The British deserve at least partial credit for the creation of chicken Marsala, even if that might make more than a few Italians cringe. The dish, which has its roots in Sicily and is a staple of Italian-American restaurants and homes, cannot be made without Marsala wine, which refers to wine produced specifically around the city of Marsala in Sicily. And yet that's where the British influence comes in—they were instrumental in spreading fortified wines like Port and Marsala around the world to their various colonial outposts. Because of its higher alcohol content (thanks to a good dose of hard liquor), fortified wine was able to withstand, and to even be improved by, weeks and months on the open sea.
In the case of Marsala specifically, an Englishman named John Woodhouse was responsible for deciding to sell a fortified version of the local Sicilian wine abroad. Eventually that wine found its way into the kitchen, and chicken Marsala was born. The dish itself features pounded chicken cutlets in a glaze-like sauce flavored with mushrooms and Marsala wine. At its heart, though, it's just a basic chicken-with-pan-sauce dish, and so the fundamental rules of making a good pan sauce apply here. Master those rules, and chicken Marsala will quickly become one of those weeknight staples you can whip up in no time.
Rule 1: Brown Well
A good pan sauce is built on a solid foundation, and that foundation is called the fond, which is a French word that describes the browned bits that form on the bottom of a pan after searing meats and vegetables. Once the fond is scraped up and whisked into the pan sauce, it'll take on a deeper, more complex flavor.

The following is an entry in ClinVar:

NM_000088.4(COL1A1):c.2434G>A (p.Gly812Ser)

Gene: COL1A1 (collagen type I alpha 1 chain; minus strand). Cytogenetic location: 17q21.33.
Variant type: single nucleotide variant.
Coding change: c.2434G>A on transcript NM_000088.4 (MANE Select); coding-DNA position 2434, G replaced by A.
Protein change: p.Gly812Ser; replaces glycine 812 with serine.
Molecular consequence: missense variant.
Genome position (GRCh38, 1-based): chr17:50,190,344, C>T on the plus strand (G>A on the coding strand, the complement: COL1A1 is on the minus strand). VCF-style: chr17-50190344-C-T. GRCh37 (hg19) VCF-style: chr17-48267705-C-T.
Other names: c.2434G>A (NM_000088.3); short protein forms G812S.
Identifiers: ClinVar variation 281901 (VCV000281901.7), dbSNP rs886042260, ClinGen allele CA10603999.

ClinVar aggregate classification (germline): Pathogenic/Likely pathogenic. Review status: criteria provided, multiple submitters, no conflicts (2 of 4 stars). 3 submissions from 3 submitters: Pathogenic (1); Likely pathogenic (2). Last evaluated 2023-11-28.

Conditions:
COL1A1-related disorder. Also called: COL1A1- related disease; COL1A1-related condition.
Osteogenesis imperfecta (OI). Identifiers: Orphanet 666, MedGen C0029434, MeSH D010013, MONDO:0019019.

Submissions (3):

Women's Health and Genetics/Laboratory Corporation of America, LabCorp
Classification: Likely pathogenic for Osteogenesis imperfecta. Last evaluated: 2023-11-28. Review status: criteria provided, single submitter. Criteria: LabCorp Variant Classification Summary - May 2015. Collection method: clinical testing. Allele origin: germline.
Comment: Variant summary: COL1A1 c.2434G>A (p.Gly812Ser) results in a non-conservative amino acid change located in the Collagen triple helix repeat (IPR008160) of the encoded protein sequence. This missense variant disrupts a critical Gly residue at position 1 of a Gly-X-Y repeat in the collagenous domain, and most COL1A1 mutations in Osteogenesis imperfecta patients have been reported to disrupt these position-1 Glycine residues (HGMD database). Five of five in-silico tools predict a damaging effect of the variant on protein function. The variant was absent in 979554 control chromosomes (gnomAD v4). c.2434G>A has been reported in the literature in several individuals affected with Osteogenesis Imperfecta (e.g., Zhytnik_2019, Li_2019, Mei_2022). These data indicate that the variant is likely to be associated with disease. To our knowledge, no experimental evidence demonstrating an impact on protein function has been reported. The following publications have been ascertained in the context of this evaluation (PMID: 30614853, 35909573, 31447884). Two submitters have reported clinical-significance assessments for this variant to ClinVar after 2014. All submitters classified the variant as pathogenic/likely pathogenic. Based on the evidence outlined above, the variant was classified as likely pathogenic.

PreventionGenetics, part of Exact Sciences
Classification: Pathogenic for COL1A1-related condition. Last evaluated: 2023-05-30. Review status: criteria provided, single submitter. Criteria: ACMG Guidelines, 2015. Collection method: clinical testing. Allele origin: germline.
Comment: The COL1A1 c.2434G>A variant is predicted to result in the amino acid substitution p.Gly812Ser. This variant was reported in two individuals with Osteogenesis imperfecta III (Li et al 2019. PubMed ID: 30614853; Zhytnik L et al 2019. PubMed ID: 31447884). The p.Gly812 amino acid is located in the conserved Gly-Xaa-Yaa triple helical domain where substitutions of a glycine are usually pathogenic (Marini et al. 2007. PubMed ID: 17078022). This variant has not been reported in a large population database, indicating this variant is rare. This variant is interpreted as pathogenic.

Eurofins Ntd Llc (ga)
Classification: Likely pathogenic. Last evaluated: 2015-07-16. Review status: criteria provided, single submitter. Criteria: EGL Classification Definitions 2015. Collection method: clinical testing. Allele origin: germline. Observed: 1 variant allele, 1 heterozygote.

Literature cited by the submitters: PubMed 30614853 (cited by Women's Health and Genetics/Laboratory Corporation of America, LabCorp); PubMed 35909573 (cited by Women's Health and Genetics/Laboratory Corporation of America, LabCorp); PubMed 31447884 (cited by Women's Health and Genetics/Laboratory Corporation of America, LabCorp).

With chicken Marsala, we start by preparing the chicken cutlets and browning them well. Most supermarkets and butchers sell cutlets already prepared, but if you have trouble finding them, you can easily make your own from skinless, boneless chicken breasts by following our instructions here.
In most chicken Marsala dishes, it's also customary to lightly dredge the cutlets in flour before browning them. There are advantages and disadvantages to doing this: The flour can help act subtly to thicken the final pan sauce, but it can also slightly dull the sauce's flavor. The flour also speeds browning by providing a drier (and therefore more browning-prone) surface than the chicken itself, but it's the flour that's browning, not the chicken. That's a mixed blessing. Faster browning is good, since chicken cutlets are thin and cook through rapidly—the quicker you can brown the exterior and get them out of the pan, the better. But since the flour is browning more than the chicken itself, your fond won't be as flavorful as it would be if it was just the plain chicken protein making contact with the pan.
That being said, I still prefer the flour step. If the cutlet is dredged lightly, the flour doesn't affect the sauce's flavor enough to sacrifice the insurance it gives against overcooking, especially with a lean protein like chicken breast, which can quickly take on the consistency of cardboard. On top of that, the flour coating changes the texture of the cutlets themselves, giving them a silkier exterior, not unlike the effect of velveting meat in Chinese cooking. To me, that silky exterior is an essential quality of chicken Marsala.